Egg Rock and Crow Island

It was easy to choose to go south.  The breeze was from the northeast and the tide was low enough to get through the Blynman Bridge without an opening.  We stopped at Brown’s for diesel and then made our way down to Manchester.

I wanted to find somewhere new and picked the lee side of Egg Rock.  Swells from the southeast made many places bumpy for anyone who stayed on board while others dived.  Today that would be Pat Walsh and Kathy Cardinale. 

The island provided good cover and Laurent found it was still 51 degrees at 48 feet.  I hovered around huge boulders and found orange sheath tunicate patches that were tearing off the rocks.  They had folded back on themselves and the organism was still growing.  I saw lots of green fleece alga, orange sheath tunicate and compound sea squirt.  There were also:

  • striped bass schoolies
  • black sea bass
  • big cunner
  • and a new kind of pink sponge I’d never seen before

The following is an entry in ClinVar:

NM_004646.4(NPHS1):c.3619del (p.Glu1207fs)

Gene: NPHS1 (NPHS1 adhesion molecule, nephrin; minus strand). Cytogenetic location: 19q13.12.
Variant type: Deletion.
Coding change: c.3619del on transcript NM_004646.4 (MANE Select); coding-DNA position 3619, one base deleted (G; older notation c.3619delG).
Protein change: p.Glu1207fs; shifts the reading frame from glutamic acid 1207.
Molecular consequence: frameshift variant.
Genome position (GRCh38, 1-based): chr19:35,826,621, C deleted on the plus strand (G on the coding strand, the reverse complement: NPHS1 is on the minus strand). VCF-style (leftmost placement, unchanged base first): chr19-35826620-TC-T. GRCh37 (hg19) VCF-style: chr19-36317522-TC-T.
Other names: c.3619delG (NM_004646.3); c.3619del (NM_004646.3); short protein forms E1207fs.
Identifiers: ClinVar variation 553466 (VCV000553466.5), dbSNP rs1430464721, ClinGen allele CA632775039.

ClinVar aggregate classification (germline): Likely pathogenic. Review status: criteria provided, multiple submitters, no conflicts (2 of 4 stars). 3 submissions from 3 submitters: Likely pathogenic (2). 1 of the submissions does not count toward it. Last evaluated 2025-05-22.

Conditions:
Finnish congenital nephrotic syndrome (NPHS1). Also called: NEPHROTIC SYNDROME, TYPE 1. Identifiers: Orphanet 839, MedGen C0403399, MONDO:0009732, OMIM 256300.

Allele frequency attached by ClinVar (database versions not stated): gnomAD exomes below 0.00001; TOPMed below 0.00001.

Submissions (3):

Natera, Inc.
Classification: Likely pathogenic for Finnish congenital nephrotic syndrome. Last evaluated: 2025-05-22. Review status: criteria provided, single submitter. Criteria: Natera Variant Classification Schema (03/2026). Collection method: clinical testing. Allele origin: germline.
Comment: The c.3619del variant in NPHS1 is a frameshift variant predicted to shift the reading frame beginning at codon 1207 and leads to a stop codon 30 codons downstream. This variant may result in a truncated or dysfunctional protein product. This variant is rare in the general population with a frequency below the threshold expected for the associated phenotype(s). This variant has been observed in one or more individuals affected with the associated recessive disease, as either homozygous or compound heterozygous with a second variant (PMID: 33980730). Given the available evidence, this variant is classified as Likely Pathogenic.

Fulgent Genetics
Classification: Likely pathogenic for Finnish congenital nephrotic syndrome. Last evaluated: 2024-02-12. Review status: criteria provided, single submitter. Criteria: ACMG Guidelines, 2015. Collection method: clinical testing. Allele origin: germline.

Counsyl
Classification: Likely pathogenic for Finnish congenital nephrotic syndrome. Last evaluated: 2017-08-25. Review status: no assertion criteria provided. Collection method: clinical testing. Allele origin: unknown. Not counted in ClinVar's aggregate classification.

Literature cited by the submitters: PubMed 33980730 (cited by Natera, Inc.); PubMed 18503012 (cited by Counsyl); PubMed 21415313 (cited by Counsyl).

Pete and Laurent got lobster, but not lots of them.  Vibility in 25 feet had been about 15 feet.

We motored over to an island containing a single house that Kathy, Pat, and I wanted to get a closer look at.  Called Crow Island, it has a black wrought iron fence all the way around the compound.  It is between Black and White Beaches.  We anchored just off its coast in 25 feet of water.   The swells were manageable here and the water was still very warm.

I jumped back in with the remainder of my tank from the first dive.  I swam slowly into the shelter of the White Beach cove and the visibility improved to about 20 feet.  Back outside the island, I saw periwinkles covered in pink coraline algae.  They were lined up along a piece of kelp and were dining as though they were at a breakfast bar.  Pete saw lots of little fish fry on every rock.  He even saw them try to stay aligned with a piece of kelp when he moved it.  They moved too.  There were just a few legal lobsters here.

We pulled anchor and motored back to Gloucester Harbor and a HUGE strawberry shortcake at The Gull. 

It was a much better day than had been predicted.

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